From the Dolby Digital input to the loudspeaker output, the left channel measures –0.04 dB at 20 Hz and –0.51 dB at 20 kHz. The center channel measures –0.03 dB at 20 Hz and –1.36 dB at 20 kHz, and the left sur- round channel measures –0.01 dB at 20 Hz and –1.40 dB at 20 kHz. From the Dolby Digital input to the line-level output, the LFE channel is –0.00 dB at 20 Hz when referenced to the level at 40 Hz and reaches the upper 3-dB down point at 118 Hz and the upper 6-dB down point at 121 Hz.—MJP

Video Test Bench
The Pioneer sailed through all but a few of our video tests. It displayed minor artifacts in the 2:2 SD tests, both digital and analog. It also failed the analog Chroma Resolution test, exhibiting rolloff at the highest burst frequency.

1111piorec.vidmeas.jpg

FYI for new readers: All of the digital tests are done from an HDMI input to the AVR’s HDMI output. The clipping test (which includes checking for both above white and below black) and resolution tests (luma and chroma) are performed 1080p in to 1080p out. The 3:2 HD, 2:2 HD, and MA (Motion Adaptive) HD digital tests are 1080i in to 1080p out. The digital SD tests are 480i in to 1080p out apart from the Scaling test, which is 480p in to 1080p out.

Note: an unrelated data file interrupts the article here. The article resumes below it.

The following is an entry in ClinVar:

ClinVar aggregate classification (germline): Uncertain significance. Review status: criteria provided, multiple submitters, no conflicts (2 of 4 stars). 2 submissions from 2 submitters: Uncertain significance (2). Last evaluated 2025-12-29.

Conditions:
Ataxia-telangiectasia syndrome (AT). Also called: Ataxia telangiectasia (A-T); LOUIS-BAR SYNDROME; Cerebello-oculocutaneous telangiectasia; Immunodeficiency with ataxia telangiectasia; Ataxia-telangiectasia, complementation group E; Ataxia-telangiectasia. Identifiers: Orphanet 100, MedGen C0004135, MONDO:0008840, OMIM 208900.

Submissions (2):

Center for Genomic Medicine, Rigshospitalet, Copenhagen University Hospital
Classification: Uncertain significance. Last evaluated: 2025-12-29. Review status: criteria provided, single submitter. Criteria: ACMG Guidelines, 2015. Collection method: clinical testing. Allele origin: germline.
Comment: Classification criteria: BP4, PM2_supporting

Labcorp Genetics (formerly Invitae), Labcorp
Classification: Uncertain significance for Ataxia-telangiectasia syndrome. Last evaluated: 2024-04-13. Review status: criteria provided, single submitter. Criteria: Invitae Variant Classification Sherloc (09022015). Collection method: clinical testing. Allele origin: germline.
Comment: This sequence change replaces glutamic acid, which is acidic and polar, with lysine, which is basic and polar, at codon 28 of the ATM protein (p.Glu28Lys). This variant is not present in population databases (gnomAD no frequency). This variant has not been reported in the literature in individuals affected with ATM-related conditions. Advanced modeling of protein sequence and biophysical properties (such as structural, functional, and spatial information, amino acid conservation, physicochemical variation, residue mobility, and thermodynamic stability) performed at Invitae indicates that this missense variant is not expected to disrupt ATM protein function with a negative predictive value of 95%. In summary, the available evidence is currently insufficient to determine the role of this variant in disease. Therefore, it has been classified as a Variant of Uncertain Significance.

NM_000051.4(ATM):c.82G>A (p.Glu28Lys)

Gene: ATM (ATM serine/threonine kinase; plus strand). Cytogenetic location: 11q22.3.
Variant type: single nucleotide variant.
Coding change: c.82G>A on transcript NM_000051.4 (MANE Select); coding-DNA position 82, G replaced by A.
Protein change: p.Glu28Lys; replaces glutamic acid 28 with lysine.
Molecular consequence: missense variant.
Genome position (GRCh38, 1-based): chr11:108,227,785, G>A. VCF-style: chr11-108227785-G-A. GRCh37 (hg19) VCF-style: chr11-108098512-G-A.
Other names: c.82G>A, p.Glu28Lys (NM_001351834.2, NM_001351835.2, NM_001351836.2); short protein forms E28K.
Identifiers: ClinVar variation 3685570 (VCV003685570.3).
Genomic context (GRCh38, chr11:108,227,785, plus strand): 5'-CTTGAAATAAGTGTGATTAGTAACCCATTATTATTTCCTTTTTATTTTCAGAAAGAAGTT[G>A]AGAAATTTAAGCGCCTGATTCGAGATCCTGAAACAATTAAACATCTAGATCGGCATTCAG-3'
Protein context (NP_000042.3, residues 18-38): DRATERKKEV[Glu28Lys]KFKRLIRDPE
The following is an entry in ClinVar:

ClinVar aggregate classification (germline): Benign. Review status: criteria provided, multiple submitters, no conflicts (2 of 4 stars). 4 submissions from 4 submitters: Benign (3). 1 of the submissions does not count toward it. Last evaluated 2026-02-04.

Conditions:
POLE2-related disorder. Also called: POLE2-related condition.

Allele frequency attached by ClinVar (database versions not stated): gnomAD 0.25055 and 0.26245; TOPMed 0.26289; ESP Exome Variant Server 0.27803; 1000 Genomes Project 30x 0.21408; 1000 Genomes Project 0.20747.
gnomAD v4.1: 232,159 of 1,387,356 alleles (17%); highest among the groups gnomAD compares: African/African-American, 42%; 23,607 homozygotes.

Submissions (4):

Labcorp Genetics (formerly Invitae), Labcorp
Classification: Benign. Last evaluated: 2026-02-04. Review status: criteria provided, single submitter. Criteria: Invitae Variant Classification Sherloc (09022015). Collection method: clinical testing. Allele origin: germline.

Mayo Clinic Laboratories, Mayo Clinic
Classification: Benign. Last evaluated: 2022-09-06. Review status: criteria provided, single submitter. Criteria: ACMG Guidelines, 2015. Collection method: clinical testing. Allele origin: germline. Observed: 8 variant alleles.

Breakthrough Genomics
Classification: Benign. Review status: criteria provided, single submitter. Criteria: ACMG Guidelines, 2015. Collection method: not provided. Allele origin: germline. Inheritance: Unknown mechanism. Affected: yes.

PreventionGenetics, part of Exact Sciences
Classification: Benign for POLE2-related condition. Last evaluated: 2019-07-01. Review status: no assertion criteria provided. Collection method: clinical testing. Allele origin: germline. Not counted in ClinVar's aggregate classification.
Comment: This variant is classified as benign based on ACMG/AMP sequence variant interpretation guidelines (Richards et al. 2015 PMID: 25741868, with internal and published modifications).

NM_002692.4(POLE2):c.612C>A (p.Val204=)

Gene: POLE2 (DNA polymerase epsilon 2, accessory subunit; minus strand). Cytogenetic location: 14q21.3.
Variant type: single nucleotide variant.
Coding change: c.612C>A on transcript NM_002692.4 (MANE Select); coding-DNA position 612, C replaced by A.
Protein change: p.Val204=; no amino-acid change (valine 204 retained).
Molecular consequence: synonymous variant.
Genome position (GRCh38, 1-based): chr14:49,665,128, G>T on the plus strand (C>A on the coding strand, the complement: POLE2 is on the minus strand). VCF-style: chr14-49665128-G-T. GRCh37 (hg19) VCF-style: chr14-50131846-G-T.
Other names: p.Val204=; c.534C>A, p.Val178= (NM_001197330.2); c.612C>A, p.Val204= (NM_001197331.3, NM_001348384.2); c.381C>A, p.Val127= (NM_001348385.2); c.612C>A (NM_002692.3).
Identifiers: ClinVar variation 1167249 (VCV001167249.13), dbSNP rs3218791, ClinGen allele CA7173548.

The analog tests are similar, except that they are performed from a component input to an HDMI output—that is, they test for an AVR’s upconversion capability. In the analog tests, Video Clipping and Resolution are checked with a 1080i input. Consumer sources, including Blu-ray players, will not output component at 1080p. We do not test component in to component out.